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In this painting Storck conveys the commotion of the arriving and departing travellers around the Tollhouse on the north side of the River IJ near Amsterdam. In the foreground Storck depicts two rowing boats, transporting people from the Amsterdam quay to the Tollhouse. The silhouette of Amsterdam can be seen in the distance on the right, and the little boat’s destination – the Haringpakkerij (Herring factory) and the Nieuwe Stadsherberg (New City Inn) – is visible between the ships. The Tollhouse was built on the southern point of the Volewijk in 1662. A toll was collected here for the maintenance of the road and canal to the village of Buiksloot in the north. For two-and-a-half centuries the Tollhouse drew visitors from Amsterdam and afar. They came to enjoy the magnificent view of the city and the ships on the IJ. The attraction of the nearby gallows-field – the place of public execution – cannot be underestimated.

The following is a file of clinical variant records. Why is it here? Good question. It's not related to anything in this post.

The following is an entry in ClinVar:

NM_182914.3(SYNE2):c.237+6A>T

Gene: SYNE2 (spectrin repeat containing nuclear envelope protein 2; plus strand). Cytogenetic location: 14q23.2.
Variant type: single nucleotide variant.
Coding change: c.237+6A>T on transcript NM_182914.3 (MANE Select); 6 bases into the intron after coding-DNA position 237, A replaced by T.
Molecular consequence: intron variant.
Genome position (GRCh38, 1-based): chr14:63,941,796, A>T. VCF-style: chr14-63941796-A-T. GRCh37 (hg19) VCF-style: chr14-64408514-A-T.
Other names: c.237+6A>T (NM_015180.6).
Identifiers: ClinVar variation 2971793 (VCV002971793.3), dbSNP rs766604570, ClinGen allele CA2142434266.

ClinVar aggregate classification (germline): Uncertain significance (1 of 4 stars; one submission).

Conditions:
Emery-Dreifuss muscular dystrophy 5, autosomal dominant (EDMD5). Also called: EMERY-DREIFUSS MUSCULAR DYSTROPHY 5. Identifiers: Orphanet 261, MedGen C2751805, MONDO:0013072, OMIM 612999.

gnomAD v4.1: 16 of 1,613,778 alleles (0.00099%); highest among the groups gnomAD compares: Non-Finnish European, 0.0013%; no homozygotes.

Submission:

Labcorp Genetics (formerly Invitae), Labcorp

The painting originally hung above an arched door and therefore had a curved hollow at the bottom. At a later stage, a piece of canvas was added to the bottom and painted with waves to give it a rectangular shape. A further addition, probably intended to give the painting more conventional proportions, was a broad strip of canvas atop the composition extending the clouded sky. In the first half of the nineteenth century it was in the collection of J. M. W. Turner.
The added canvas strips now removed have been remounted above and below a black-and-white image of the painting as BHC0931.1.
Ships on the River IJ in Front of the Tollhouse near Amsterdam
oil on canvas
H 66.5 x W 149.5 cm